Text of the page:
At 406, the RFID reader 210 sends an instruction to the RFID tags to respond only a single time to any interrogation signals that are detected. At 408, the RFID reader sends an interrogation signal to the RFID tags at the selected transmission power level, which is currently the lowest of multiple power levels. At 410, the RFID reader 210 determines if any responses (i.e., data signals) were received from RFID tags to the interrogation signal sent by the RFID reader 210 at the lowest power level.

If the RFID reader received data signals from RFID tags and read the corresponding stored data of the tags, method 400 returns to 406, wherein the RFID reader instructs the RFID tags to respond only one time to prevent subsequent responses from RFID tags who have already responded. Processing at 406, 408, and 410 repeats until the RFID reader fails to receive any responses and, thereby, reads no tags. In that case, at 412, a determination is made if the transmission power level is the highest of the multiple transmission power levels. If the transmission power level is not the highest transmission power level, the RFID reader selects (increases to) the next highest transmission power level and returns to processing at 406, wherein the foregoing sequence is repeated until the highest transmission power level is reached, wherein the method 400 ends, at 416.

In an embodiment, an approach similar to that of method 400 is performed using EPC Gen 2™ RFID tags, which allow the RFID reader to enable certain control functions. More particularly, the RFID reader can read a specific RFID tag one time and then place the tag into a state in which the tag can effectively not be read again. The RFID reader can also cause the tag to leave this state, and thus be readable again. The state is maintained using a bit or flag that resides in the RFID tag. The flag is referred to as the A/B flag, or the Selected/Not Selected flag. When an EPC Gen 2™ RFID tag is read, it responds to the RFID reader with a unique sequence of bits called the EPC Identification (ID). Each EPC Gen 2™ RFID tag has a unique ID, and no 2 tags are supposed to have the same ID. Thus, using this embodiment, for example, the RFID reader instructs the EPC Gen 2™ RFID tags to respond to the interrogation signal only once by commanding them to set an internal flag to control (i.e., cause) the RFID tag to respond to the interrogation signal with the data signal only once, thereby controlling the responsiveness of the RFID tag to the interrogation signal.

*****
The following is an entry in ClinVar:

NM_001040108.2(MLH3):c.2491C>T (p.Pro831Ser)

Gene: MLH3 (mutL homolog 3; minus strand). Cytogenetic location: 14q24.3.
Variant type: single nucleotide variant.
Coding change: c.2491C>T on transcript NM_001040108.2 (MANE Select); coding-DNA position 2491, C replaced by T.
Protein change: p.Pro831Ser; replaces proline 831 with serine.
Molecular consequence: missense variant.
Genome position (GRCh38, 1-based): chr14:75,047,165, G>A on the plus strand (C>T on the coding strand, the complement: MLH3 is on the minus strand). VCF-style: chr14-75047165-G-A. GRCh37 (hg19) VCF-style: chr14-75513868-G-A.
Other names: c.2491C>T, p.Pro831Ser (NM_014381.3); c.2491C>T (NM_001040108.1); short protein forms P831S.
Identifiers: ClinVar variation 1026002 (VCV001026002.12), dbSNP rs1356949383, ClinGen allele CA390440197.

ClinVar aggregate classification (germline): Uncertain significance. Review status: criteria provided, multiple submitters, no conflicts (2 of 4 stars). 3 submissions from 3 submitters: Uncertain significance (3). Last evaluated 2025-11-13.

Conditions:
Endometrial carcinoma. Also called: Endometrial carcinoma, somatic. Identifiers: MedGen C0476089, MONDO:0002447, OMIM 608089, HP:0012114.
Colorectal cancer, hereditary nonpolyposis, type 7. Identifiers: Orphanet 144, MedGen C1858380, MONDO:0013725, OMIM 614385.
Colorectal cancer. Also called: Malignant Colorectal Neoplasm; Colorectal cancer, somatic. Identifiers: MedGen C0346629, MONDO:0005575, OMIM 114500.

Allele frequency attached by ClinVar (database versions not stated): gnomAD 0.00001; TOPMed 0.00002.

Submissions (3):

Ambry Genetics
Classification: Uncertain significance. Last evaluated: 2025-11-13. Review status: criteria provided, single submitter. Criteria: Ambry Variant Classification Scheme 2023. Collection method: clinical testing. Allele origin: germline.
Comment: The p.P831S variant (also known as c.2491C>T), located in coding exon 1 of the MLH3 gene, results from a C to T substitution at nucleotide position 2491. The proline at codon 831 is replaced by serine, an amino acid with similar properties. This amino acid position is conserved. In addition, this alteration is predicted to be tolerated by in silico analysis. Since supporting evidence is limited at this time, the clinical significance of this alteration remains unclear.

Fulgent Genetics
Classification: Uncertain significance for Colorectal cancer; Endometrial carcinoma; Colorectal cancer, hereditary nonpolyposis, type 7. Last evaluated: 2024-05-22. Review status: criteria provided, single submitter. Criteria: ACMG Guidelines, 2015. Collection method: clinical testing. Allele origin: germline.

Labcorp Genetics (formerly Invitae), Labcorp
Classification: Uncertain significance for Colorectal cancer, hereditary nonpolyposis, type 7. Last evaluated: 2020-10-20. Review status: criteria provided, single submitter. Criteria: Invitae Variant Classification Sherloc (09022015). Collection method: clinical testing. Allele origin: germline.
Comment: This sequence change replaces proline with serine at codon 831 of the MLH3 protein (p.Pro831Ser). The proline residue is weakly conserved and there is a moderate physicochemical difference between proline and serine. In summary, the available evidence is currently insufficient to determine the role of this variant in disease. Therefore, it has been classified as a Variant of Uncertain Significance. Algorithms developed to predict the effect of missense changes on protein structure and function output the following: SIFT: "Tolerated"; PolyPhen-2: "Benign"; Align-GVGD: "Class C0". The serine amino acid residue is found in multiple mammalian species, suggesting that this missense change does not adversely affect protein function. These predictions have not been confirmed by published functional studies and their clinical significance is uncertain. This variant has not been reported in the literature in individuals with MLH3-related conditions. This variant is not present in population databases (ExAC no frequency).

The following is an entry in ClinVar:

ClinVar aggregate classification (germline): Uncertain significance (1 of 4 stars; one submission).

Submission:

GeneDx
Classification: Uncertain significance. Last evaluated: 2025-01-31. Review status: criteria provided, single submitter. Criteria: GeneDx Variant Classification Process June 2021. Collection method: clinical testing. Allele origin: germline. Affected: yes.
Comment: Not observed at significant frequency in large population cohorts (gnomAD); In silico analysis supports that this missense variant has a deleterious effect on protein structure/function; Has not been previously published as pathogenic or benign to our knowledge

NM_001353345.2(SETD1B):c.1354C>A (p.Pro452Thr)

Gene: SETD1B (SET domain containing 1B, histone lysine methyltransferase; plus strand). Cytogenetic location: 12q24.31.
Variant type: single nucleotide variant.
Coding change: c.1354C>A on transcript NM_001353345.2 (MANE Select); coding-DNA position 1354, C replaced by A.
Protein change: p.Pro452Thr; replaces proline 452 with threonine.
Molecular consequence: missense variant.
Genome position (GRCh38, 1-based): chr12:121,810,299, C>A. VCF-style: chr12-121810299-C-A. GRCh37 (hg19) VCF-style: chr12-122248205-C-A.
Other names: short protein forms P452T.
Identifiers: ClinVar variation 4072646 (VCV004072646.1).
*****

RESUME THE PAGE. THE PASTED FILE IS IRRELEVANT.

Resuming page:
The present teachings can further utilize selection and query commands (also referred to herein as “Select/Query features”) enabled through the use of EPC Gen 2™ RFID tags. In accordance with the present teachings, a “Select/Query” protocol is described and can be executed as many times as desired by the RFID reader. Each time this protocol is executed, an EPC Gen 2™ RFID tag can only respond one time to the RFID reader. The RFID reader can read the tag more than one time by executing the protocol more than one time. The RFID reader can, alternatively, utilize the Select/Query protocol in such a way that the tags don't respond more than once.

A Select/Query protocol, in accordance with the present teachings, using the Select/Query features of an EPC Gen 2™ RFID tag causes the RFID reader to: (1) set a lowest power mode; (2) use the EPC Gen 2™ protocol to instruct tags to respond only one time; (3) read the RFID tags in a read zone, and if any RFID tags are read, then go back to (2); and (4) if no tags are read, check to see if an increase in power level is possible, if so increase the power level and return to (2) and if already at the highest power level, the approach is finished. Thus, using this embodiment, for example, stored data for each responding EPC Gen 2™ RFID tag can be read at only an initial (i.e., the first) power level at which the RFID tag responds to the interrogation signal.

FIG. 5 is a flow diagram 500 illustrating a method performed by an RFID reader in accordance with another embodiment of the present disclosure. Method 500, in one illustrative implementation, operates a system similar to that shown in FIG. 1 in a read zone environment similar to that shown in FIG. 2. Method 500 starts (502) either during a wake up time period, a reset or another initiation sequence. Operation proceeds to 504, wherein the power level used by an RFID reader 210 is set to a lowest of multiple power levels that are available in the current configuration. The RFID tags that are sufficiently close to the RFID reader 210 can communicate with the RFID reader at this power level.